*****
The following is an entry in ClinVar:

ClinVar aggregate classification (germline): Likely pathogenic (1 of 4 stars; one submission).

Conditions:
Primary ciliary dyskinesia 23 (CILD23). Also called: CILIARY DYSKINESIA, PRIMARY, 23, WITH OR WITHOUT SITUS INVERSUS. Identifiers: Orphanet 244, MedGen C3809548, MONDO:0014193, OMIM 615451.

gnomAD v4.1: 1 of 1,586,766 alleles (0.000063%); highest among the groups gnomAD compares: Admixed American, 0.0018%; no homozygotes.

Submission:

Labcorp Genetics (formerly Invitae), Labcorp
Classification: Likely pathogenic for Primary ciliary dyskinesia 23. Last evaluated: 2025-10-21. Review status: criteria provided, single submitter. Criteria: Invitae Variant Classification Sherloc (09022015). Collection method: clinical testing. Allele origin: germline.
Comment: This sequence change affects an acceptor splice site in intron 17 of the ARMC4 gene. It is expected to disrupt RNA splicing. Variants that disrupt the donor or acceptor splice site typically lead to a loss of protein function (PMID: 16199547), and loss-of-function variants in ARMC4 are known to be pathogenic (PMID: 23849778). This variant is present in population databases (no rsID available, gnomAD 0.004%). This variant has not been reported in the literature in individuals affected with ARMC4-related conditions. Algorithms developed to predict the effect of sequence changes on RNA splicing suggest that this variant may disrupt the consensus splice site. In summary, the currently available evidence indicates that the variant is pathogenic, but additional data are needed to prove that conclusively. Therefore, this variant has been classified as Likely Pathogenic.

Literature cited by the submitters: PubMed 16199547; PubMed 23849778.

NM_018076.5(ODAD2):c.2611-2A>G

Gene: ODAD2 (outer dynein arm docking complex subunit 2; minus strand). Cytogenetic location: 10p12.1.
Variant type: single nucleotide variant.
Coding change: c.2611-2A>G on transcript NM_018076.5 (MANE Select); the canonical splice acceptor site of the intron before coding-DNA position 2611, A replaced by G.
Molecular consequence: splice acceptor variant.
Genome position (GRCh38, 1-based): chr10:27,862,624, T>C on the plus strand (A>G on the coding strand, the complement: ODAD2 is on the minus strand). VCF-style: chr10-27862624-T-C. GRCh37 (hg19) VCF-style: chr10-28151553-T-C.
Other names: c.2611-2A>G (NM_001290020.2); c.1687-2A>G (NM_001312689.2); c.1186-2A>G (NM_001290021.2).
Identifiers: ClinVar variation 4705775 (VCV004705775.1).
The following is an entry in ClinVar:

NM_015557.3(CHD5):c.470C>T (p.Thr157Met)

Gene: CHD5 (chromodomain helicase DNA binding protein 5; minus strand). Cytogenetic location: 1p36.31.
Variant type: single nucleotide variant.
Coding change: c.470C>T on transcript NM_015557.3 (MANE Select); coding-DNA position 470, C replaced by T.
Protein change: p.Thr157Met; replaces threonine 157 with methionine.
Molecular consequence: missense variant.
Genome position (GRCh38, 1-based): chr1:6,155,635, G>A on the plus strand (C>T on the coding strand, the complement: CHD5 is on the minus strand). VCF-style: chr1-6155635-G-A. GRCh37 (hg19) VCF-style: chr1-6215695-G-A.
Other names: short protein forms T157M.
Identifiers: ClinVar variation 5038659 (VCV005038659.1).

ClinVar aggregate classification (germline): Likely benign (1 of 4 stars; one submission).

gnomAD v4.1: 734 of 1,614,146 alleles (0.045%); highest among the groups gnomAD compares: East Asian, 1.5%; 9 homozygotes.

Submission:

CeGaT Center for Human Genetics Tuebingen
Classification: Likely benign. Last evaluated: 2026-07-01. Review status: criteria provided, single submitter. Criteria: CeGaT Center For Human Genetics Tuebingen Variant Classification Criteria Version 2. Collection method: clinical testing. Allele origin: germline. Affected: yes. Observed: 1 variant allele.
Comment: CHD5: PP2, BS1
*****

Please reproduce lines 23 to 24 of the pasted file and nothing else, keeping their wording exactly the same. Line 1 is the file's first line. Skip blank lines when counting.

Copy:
Coding change: c.470C>T on transcript NM_015557.3 (MANE Select); coding-DNA position 470, C replaced by T.
Protein change: p.Thr157Met; replaces threonine 157 with methionine.